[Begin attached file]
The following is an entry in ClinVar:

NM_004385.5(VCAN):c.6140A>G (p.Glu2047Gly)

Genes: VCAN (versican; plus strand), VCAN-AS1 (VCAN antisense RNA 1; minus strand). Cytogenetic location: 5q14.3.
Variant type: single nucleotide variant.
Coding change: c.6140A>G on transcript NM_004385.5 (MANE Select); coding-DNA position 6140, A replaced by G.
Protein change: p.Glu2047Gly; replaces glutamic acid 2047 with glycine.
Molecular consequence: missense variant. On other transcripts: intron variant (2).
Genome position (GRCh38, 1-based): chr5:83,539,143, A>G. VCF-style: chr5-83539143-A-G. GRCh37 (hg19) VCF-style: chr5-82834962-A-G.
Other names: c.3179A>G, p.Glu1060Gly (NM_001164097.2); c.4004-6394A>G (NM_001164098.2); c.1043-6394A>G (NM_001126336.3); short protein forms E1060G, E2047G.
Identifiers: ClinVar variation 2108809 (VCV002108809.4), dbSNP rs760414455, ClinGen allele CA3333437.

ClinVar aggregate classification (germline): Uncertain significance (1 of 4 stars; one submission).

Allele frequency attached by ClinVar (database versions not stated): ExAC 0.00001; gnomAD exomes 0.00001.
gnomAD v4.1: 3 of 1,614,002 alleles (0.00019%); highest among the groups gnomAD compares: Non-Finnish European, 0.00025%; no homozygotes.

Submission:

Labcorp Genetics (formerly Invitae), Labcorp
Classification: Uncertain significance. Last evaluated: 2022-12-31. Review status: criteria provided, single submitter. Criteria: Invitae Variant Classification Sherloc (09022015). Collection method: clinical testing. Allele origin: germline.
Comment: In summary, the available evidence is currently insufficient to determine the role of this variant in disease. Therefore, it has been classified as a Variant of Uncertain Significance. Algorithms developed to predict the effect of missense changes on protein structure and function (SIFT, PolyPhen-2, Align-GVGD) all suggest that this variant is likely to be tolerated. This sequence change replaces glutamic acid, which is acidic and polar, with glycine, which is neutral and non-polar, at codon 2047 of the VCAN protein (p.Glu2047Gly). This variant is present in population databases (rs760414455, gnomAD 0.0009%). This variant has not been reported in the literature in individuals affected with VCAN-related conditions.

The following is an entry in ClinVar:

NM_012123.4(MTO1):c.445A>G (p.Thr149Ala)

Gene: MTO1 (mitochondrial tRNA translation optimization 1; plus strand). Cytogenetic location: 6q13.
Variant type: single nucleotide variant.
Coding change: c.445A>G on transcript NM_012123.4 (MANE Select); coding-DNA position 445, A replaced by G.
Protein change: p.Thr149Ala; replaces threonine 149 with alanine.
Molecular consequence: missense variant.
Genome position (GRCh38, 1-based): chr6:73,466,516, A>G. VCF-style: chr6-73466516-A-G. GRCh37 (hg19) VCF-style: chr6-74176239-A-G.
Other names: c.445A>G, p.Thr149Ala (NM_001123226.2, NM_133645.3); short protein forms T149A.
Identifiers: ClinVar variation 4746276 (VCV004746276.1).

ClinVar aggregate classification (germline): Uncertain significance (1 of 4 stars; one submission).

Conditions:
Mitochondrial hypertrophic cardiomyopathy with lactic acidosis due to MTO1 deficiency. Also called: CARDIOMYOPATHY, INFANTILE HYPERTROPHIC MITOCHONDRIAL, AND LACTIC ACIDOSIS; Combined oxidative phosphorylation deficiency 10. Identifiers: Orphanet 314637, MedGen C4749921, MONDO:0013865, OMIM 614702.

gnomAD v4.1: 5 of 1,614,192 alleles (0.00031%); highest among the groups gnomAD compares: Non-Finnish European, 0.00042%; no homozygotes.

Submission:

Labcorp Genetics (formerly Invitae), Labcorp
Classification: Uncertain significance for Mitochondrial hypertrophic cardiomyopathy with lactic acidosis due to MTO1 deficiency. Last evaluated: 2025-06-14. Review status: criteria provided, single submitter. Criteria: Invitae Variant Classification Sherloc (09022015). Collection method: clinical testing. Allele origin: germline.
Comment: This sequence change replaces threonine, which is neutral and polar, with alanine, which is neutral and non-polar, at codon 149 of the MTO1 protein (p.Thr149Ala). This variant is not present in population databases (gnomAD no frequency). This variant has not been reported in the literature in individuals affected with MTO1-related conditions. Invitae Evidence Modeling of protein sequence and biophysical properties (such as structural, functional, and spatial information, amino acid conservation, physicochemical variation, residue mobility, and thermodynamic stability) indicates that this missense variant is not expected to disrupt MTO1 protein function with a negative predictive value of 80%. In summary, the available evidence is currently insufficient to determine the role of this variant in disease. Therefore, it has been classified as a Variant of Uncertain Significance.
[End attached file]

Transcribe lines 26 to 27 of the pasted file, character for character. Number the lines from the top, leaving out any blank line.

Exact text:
Other names: c.445A>G, p.Thr149Ala (NM_001123226.2, NM_133645.3); short protein forms T149A.
Identifiers: ClinVar variation 4746276 (VCV004746276.1).